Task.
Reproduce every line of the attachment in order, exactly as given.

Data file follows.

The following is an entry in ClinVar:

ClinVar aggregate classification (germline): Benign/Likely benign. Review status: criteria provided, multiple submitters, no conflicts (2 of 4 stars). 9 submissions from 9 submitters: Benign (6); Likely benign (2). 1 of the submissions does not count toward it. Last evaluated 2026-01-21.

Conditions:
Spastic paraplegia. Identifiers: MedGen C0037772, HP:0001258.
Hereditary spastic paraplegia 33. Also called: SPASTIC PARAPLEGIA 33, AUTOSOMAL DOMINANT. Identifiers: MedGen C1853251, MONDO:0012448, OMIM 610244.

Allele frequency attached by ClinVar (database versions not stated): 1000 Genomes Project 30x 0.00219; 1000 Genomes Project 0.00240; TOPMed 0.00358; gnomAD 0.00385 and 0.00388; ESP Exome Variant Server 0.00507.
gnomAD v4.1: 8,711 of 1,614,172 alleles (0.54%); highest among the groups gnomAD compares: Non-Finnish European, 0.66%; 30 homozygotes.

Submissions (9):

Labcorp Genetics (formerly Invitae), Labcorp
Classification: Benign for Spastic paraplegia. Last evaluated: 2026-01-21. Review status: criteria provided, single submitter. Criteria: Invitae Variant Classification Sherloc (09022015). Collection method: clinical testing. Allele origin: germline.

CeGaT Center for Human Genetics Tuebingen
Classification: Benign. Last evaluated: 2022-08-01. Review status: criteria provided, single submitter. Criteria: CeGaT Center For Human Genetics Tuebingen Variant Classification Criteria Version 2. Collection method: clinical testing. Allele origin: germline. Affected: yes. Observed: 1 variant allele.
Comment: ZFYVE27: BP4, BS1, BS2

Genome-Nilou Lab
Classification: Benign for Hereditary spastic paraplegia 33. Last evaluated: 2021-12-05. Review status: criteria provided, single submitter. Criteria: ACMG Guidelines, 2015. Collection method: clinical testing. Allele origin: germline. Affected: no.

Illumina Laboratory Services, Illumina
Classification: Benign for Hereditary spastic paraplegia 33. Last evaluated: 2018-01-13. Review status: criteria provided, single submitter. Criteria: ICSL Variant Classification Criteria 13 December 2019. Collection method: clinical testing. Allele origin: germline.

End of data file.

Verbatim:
The following is an entry in ClinVar:

ClinVar aggregate classification (germline): Benign/Likely benign. Review status: criteria provided, multiple submitters, no conflicts (2 of 4 stars). 9 submissions from 9 submitters: Benign (6); Likely benign (2). 1 of the submissions does not count toward it. Last evaluated 2026-01-21.

Conditions:
Spastic paraplegia. Identifiers: MedGen C0037772, HP:0001258.
Hereditary spastic paraplegia 33. Also called: SPASTIC PARAPLEGIA 33, AUTOSOMAL DOMINANT. Identifiers: MedGen C1853251, MONDO:0012448, OMIM 610244.

Allele frequency attached by ClinVar (database versions not stated): 1000 Genomes Project 30x 0.00219; 1000 Genomes Project 0.00240; TOPMed 0.00358; gnomAD 0.00385 and 0.00388; ESP Exome Variant Server 0.00507.
gnomAD v4.1: 8,711 of 1,614,172 alleles (0.54%); highest among the groups gnomAD compares: Non-Finnish European, 0.66%; 30 homozygotes.

Submissions (9):

Labcorp Genetics (formerly Invitae), Labcorp
Classification: Benign for Spastic paraplegia. Last evaluated: 2026-01-21. Review status: criteria provided, single submitter. Criteria: Invitae Variant Classification Sherloc (09022015). Collection method: clinical testing. Allele origin: germline.

CeGaT Center for Human Genetics Tuebingen
Classification: Benign. Last evaluated: 2022-08-01. Review status: criteria provided, single submitter. Criteria: CeGaT Center For Human Genetics Tuebingen Variant Classification Criteria Version 2. Collection method: clinical testing. Allele origin: germline. Affected: yes. Observed: 1 variant allele.
Comment: ZFYVE27: BP4, BS1, BS2

Genome-Nilou Lab
Classification: Benign for Hereditary spastic paraplegia 33. Last evaluated: 2021-12-05. Review status: criteria provided, single submitter. Criteria: ACMG Guidelines, 2015. Collection method: clinical testing. Allele origin: germline. Affected: no.

Illumina Laboratory Services, Illumina
Classification: Benign for Hereditary spastic paraplegia 33. Last evaluated: 2018-01-13. Review status: criteria provided, single submitter. Criteria: ICSL Variant Classification Criteria 13 December 2019. Collection method: clinical testing. Allele origin: germline.